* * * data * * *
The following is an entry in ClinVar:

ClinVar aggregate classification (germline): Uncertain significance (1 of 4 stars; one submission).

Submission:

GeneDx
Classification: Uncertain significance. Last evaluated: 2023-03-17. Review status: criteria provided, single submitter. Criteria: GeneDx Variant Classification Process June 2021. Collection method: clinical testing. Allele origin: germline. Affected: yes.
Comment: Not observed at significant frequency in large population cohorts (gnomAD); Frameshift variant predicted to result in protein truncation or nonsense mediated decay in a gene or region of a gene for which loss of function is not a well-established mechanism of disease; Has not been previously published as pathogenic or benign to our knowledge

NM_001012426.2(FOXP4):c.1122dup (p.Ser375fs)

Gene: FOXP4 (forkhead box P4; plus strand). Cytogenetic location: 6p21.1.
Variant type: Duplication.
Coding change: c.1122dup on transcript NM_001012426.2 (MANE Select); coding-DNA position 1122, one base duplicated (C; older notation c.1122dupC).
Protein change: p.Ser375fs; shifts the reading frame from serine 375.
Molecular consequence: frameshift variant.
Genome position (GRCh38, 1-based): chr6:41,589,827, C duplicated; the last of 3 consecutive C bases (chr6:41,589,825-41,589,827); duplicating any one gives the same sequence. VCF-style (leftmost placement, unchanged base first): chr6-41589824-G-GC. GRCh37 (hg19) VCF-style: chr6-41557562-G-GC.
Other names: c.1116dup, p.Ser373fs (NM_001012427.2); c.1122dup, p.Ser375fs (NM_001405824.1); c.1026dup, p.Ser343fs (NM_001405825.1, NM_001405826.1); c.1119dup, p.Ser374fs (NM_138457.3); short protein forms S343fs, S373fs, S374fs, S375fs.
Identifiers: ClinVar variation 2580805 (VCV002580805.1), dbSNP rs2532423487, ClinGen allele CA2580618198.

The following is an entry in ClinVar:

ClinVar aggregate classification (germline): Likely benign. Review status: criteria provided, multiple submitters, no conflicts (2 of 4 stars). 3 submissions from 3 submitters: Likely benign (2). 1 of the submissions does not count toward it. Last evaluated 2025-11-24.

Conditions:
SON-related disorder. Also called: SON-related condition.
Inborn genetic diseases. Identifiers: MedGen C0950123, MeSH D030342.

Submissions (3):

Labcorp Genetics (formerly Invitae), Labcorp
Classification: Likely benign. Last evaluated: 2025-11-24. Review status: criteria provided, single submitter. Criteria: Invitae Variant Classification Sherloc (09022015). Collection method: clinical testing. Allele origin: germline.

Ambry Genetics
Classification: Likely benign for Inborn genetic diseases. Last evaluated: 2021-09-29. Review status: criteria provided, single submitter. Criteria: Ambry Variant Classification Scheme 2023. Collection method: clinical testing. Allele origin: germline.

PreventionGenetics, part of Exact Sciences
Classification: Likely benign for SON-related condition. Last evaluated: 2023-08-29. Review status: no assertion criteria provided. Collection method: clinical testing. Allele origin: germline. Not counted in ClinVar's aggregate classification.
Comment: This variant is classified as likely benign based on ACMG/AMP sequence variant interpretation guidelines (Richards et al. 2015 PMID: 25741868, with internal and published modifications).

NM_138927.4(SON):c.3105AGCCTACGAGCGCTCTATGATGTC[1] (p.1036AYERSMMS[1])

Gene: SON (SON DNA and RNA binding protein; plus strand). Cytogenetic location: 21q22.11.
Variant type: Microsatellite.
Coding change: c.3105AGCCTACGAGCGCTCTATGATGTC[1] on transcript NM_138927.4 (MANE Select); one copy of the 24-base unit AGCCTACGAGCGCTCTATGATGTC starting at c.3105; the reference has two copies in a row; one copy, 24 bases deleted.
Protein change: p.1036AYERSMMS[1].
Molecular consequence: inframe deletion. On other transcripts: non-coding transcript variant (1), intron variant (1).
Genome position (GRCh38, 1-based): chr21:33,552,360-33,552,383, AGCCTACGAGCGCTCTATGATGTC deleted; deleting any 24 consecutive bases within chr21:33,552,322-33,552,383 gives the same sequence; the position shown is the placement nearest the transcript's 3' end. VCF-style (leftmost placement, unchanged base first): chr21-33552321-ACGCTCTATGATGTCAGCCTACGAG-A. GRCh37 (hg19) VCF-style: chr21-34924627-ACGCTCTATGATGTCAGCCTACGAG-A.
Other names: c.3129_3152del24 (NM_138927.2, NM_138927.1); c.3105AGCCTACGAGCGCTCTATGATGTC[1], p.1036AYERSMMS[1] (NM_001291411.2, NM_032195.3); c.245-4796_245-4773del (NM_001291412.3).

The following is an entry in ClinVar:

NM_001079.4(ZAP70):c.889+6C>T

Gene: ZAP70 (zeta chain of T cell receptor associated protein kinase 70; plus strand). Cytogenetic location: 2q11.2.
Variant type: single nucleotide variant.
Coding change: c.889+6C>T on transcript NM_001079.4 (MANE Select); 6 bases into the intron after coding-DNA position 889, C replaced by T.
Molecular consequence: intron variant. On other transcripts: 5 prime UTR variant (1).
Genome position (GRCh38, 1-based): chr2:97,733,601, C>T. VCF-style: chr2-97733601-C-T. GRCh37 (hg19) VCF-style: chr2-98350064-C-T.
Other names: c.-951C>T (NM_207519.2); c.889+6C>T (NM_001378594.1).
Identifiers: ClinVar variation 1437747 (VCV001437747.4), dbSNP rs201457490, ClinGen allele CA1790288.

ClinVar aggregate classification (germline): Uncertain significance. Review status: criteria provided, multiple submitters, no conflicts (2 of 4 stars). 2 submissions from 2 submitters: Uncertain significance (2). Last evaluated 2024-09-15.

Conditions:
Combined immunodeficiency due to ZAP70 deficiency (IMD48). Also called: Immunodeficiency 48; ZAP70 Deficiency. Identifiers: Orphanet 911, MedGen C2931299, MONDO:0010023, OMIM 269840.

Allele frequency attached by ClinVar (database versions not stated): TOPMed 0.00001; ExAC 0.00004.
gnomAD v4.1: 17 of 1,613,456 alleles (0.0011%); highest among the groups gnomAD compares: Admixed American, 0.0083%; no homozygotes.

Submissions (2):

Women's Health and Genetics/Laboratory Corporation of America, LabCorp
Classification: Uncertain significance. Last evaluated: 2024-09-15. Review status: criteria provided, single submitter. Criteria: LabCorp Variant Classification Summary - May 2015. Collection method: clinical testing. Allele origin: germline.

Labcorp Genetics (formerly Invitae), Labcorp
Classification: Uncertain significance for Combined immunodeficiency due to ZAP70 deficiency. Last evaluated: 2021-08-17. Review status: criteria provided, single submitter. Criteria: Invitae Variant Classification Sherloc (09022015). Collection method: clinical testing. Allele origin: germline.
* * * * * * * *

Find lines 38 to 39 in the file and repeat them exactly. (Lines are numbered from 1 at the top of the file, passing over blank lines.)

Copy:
NM_001079.4(ZAP70):c.889+6C>T

Gene: ZAP70 (zeta chain of T cell receptor associated protein kinase 70; plus strand). Cytogenetic location: 2q11.2.